An ellipse can be defined as the set of points such that the **sum** of the distances to two fixed points, the foci, has a constant value.

A Cassini oval is the set of points such that the **product** of the distances to two foci has a constant value.

You can write down an equation for a Cassini oval for given parameters *a* and *b* as

((*x* + *a*)² + *y*²) ((*x* – *a*)² + *y*²) = *b*².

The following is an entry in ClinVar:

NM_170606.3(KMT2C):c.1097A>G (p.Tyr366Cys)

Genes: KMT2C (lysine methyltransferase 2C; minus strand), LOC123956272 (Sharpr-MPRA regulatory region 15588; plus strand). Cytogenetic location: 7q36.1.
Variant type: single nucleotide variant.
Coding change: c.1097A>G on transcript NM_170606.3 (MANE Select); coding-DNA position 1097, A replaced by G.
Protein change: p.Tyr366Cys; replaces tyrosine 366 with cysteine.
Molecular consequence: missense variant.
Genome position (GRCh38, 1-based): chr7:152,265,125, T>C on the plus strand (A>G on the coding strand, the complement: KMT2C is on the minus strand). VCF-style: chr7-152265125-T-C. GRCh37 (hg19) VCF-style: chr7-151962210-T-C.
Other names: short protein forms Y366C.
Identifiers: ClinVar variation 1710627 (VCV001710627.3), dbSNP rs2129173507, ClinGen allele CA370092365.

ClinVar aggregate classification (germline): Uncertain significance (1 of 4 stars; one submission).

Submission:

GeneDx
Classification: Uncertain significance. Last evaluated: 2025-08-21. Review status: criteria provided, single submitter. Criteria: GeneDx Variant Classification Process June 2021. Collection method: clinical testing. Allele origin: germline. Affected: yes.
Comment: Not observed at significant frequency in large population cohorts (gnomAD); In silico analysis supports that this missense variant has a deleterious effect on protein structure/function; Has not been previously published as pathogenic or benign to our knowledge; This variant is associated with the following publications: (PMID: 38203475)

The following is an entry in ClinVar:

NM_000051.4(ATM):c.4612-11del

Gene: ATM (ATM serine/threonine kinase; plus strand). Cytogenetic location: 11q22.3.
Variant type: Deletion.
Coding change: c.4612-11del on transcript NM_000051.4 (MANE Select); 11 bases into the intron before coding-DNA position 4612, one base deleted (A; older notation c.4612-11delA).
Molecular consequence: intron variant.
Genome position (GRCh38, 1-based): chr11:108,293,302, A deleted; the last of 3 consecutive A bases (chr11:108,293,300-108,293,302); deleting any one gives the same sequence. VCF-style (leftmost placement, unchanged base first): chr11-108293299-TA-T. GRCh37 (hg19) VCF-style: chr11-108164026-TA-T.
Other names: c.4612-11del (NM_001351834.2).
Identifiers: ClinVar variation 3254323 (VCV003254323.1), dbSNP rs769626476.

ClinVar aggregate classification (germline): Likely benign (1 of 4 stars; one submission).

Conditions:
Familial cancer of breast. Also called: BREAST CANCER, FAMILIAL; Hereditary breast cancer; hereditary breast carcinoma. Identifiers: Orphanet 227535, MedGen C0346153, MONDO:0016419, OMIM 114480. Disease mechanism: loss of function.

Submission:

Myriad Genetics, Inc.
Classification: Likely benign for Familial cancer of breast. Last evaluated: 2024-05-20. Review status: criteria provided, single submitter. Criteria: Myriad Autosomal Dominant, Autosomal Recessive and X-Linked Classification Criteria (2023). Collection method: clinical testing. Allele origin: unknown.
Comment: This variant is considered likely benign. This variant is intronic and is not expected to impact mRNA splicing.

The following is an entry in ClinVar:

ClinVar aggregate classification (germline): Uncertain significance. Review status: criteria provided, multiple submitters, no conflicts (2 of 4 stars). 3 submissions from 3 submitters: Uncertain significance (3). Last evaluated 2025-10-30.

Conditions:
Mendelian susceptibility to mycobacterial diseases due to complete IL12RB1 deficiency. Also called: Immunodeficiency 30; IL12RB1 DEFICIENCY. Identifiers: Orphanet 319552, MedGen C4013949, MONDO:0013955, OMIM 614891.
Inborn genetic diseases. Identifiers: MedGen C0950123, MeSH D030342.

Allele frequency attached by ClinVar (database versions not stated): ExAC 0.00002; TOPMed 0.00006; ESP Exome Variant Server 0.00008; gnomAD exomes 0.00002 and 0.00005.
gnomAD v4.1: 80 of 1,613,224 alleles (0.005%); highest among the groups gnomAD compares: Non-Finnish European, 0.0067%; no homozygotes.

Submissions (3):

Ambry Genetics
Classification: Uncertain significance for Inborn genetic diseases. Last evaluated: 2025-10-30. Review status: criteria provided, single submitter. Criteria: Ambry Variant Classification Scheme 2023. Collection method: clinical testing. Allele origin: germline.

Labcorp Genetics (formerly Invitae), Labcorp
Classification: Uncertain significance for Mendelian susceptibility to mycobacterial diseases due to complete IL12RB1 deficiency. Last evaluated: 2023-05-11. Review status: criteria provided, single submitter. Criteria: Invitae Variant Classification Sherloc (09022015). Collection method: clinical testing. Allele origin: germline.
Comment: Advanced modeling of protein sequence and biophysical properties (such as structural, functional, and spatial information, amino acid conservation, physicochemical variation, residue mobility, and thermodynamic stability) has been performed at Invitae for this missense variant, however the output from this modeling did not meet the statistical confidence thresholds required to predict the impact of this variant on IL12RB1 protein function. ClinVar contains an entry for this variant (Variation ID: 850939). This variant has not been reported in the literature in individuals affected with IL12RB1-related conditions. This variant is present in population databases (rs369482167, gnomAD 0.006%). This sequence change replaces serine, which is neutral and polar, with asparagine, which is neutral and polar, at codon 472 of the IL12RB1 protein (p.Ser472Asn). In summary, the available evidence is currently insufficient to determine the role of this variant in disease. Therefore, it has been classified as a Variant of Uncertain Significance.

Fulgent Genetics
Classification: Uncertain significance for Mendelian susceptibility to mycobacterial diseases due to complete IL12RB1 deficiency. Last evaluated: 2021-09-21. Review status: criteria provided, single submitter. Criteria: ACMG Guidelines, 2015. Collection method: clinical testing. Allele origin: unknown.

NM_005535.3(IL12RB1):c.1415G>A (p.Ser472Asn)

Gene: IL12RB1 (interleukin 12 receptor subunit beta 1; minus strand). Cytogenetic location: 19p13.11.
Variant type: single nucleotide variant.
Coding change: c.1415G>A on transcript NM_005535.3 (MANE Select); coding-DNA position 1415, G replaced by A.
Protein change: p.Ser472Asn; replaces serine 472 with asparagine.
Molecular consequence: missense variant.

For some reason, references almost always plot Cassini ovals by fixing *a* and letting *b* vary. When we set *a* = 1 and let *b* = 0.5, 1, 1.5, …, 5 this produces the following plot.

But you could also fix *b* and let *a* vary. Here’s what we get when we set *b* = 1 and let *a* = 0, 0.1, 0.2, …, 1.

Incidentally, the red figure eight in the middle, corresponding to *a* = 1, is known as the lemniscate, or more formally the lemniscate of Bernoulli.